SUMMARY: In glucose-limited continuous-flow cultures of the mean length of hyphal segments and the degree of branching were independent of the dissolved oxygen tension. However, at dissolved oxygen tensions below 18 mmHg a few large isodiametric cells were observed, and at oxygen tensions below 3.5 mmHg free conidia appeared in the medium (although differentiated conidiophores were not produced).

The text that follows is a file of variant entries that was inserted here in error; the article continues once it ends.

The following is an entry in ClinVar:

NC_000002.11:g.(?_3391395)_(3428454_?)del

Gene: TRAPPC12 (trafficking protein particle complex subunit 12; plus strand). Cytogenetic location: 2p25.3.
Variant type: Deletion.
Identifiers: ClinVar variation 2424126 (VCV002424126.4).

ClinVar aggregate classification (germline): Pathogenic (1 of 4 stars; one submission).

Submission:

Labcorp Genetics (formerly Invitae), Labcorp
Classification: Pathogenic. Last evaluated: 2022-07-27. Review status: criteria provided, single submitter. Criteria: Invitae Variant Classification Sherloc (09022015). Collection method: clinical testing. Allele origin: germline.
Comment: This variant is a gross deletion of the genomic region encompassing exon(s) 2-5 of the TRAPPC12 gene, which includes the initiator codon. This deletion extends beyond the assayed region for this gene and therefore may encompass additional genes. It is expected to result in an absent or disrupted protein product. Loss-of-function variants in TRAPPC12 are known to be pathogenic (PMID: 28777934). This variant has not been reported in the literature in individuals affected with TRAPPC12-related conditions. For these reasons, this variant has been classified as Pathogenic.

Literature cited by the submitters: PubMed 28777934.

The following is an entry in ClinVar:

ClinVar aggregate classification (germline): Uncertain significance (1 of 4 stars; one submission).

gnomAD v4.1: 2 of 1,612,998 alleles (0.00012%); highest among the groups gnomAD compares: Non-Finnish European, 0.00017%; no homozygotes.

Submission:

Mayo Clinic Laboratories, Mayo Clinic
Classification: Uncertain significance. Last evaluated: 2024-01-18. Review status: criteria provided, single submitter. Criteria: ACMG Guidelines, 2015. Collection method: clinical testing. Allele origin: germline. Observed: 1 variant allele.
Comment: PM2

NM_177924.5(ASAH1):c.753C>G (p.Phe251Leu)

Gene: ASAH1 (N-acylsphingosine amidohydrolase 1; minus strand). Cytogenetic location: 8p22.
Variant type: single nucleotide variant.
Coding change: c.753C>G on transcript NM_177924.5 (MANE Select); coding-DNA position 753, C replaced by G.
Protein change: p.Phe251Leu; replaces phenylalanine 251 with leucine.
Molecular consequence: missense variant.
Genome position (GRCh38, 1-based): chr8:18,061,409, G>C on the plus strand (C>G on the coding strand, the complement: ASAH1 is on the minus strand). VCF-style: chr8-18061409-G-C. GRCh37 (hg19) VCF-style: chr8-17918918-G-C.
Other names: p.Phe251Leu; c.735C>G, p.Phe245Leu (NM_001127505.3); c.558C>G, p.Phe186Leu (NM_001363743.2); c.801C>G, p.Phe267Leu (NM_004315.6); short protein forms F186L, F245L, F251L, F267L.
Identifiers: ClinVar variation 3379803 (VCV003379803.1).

The critical oxygen tension for cultured at 30° in air-saturated glucose-limited medium (dilution rate () = 0.05 h.), was 7 mmHg, which suggested that after growth at air saturation the mould could grow without adaptation at oxygen tensions in the medium as low as 7 mmHg. However, when the oxygen tension of air-saturated steady-state cultures of the mould was lowered to 30 mmHg, or from 30 mmHg to a lesser oxygen tension, a period of adaptation was necessary before the mould culture could again achieve steady-state growth. This adaptation to lower oxygen tensions involved an increased cellular oxidative capacity and a lowered critical oxygen tension for growth. This latter result was indicative of an increased synthesis of the terminal oxidase at low oxygen tensions in the medium.


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